From the hills of Minnesota
    Where the rippling waters fall,
    No changes can be taken
    On the Wabash Cannonball
    Chorus: Now here's to Boston Blackey,
    May his name forever stand,
    And always be remembered
    By the 'boes throughout the land,
    His earthly days are over
    And the curtains 'round him fall,
    We'll carry him home to victory
    On the Wabash Cannonball
    Chorus:



    "The youngest of the Bunyan boys, (Paul's family), Cal S. Bunyan, built the most wondrous railroad in the world: The Ireland, Jerusalem, Australian & Southern Michigan Line. It took the largest steel mill in the country two years operating on a schedule of 36-hour days and a nine-day week to produce one rail for Cal. Each tie was made from an entire redwood tree. The train had 700 cars. It was so long that the conductor rode on a twin-cylinder, super deluxe motorcycle to check tickets. The train went so fast that, after it was brought to a dead stop it was still making 65 miles an hour. After two months of service, the schedule was speeded up, so that the train arrived at its destination an hour before it left its starting point.
    "One day Cal said to the engineer, "Give 'er all she's got!" That was the end of the I.J.A.&S.M. Railroad. The train traveled so fast that the friction melted the steel rails and burned the ties to ashes. When it reached the top of the grade, the engine took off just like an airplane and carried itself and the 700 cars so far into the stratosphere that the law of gravity quit working. That was years and years ago, but the I.J.A.&S.M. is still rushing through space, probably making overnight jumps between the stars. "Old time hoboes had a name for this Flying Dutchman of a train. They called her 'The Wabash Cannonball', and they said there was no station in America that had not heard her lonesome whistle."



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    Default Re: American Patriotic Songs

    My Wild Irish Rose

    Information
    Lyrics
    The lyrics and music to My Wild Irish Rose were written by Chauncey Olcott for his production of A Romance of Athlone. The music was published in 1899. Chauncey Olcott was born Chanellor John Olcott in Buffalo, New York. He produced several shows about Ireland for the New York stage and was one of the most popular singers, actors and songwriters of his time. His other hits included When Irish Eyes are Smiling.*
    If you'll listen, I'll sing you a sweet little song,
    Of a flower that's now drooped and dead,
    Yet dearer to me, yes, than all of its mates,
    Tho' each holds aloft its proud head.
    'Twas given to me by a girl that I know,
    Since we've met, faith, I've known no repose,
    She is dearer by far than the world's brightest star,
    And I call her my wild Irish Rose.
    My wild Irish Rose,
    The sweetest flow'r that grows,
    You may search ev'rywhere,
    But none can compare
    With my wild Irish Rose.
    My wild Irish Rose,
    The dearest flow'r that grows,
    And some day for my sake,
    She may let me take
    The bloom from my wild Irish Rose.


    They may sing of their roses which, by other names,
    Would smell just as sweetly, they say,
    But I know that my Rose would never consent
    To have that sweet name taken away.
    Her glances are shy when e'er I pass by
    The bower, where my true love grows;
    And my one wish has been that some day I may win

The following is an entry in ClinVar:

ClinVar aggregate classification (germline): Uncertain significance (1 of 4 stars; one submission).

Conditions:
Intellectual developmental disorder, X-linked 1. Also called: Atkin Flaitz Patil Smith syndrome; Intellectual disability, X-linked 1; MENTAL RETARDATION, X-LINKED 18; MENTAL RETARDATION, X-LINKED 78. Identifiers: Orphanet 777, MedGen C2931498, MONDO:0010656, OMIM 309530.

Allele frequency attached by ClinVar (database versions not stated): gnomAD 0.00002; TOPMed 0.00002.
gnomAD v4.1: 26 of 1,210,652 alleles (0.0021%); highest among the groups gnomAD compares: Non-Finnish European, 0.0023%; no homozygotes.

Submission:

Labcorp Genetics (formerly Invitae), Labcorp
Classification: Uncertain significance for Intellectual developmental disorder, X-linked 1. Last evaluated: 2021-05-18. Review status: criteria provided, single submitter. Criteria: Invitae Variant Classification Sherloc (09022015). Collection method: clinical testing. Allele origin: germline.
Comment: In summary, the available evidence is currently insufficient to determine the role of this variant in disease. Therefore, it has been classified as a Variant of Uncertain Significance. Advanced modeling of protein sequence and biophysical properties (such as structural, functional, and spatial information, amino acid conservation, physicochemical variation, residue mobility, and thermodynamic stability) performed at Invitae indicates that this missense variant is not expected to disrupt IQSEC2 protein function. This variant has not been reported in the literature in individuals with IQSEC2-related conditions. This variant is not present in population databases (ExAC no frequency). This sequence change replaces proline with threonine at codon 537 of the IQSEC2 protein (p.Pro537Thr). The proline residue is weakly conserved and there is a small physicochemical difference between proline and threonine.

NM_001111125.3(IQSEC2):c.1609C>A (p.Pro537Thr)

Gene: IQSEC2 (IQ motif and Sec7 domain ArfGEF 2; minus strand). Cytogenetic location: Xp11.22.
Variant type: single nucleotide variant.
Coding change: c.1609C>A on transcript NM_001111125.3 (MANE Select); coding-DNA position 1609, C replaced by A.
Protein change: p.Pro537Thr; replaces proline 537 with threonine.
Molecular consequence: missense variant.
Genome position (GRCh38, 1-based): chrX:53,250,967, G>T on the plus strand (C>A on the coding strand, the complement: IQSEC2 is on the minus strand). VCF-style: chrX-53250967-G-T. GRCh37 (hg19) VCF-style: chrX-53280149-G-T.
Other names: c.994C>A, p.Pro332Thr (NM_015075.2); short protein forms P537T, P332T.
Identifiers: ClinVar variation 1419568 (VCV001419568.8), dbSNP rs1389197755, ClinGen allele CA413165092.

The heart of my wild Irish Rose.
    My wild Irish Rose,
    The sweetest flow'r that grows,
    You may search ev'rywhere,
    But none can compare
    With my wild Irish Rose.
    My wild Irish Rose,
    The dearest flow'r that grows,
    And some day for my sake,
    She may let me take
    The bloom from my wild Irish Rose.


    From *Popular Irish Songs

    When Johnny Comes Marching Home

    Information
    Lyrics
    This is generally credited to the Union Army bandmaster, Patrick S. Gilmore, who wrote it in 1863. It is similar to the Irish song Johnny I Hardly Knew Ye (a tale of a maimed soldier returning from war). Which version came first is debated. When Johnny Comes Marching Home Again,
    Hurrah! Hurrah!
    We'll give him a hearty welcome then
    Hurrah! Hurrah!
    The men will cheer and the boys will shout
    The ladies they will all turn out
    And we'll all feel gay,
    When Johnny comes marching home.

    The old church bell will peal with joy
    Hurrah! Hurrah!
    To welcome home our darling boy
    Hurrah! Hurrah!
    The village lads and lassies say
    With roses they will strew the way,
    And we'll all feel gay
    When Johnny comes marching home.

    Get ready for the Jubilee,
    Hurrah! Hurrah!
    We'll give the hero three times three,
    Hurrah! Hurrah!
    The laurel wreath is ready now
    To place upon his loyal brow
    And we'll all feel gay
    When Johnny comes marching home.
    History and words from
    Best Loved Songs of the American People
    Clementine

    Information
    Lyrics
    The words and music to the tune are usually attributed to Percy Montross circa 1880. According to a post to the UK Ballad Newsgroup, Montross based his composition on Down by the River Liv'd a Maiden by H. S. Thompson (1863). A copy of the H.S. Thompson tune can be found at the Lester S. Levy Collection of Sheet Music. The tune has since become a popular song with countless different verses (for children, Scouts, etc), as well as some bawdy versions.
    In a cavern, in a canyon,
    Excavating for a mine
    Dwelt a miner forty niner,
    And his daughter Clementine

    Chorus
    Oh my darling, oh my darling,
    Oh my darling, Clementine!
    Thou art lost and gone forever
    Dreadful sorry, Clementine

    Light she was and like a fairy,
    And her shoes were number nine,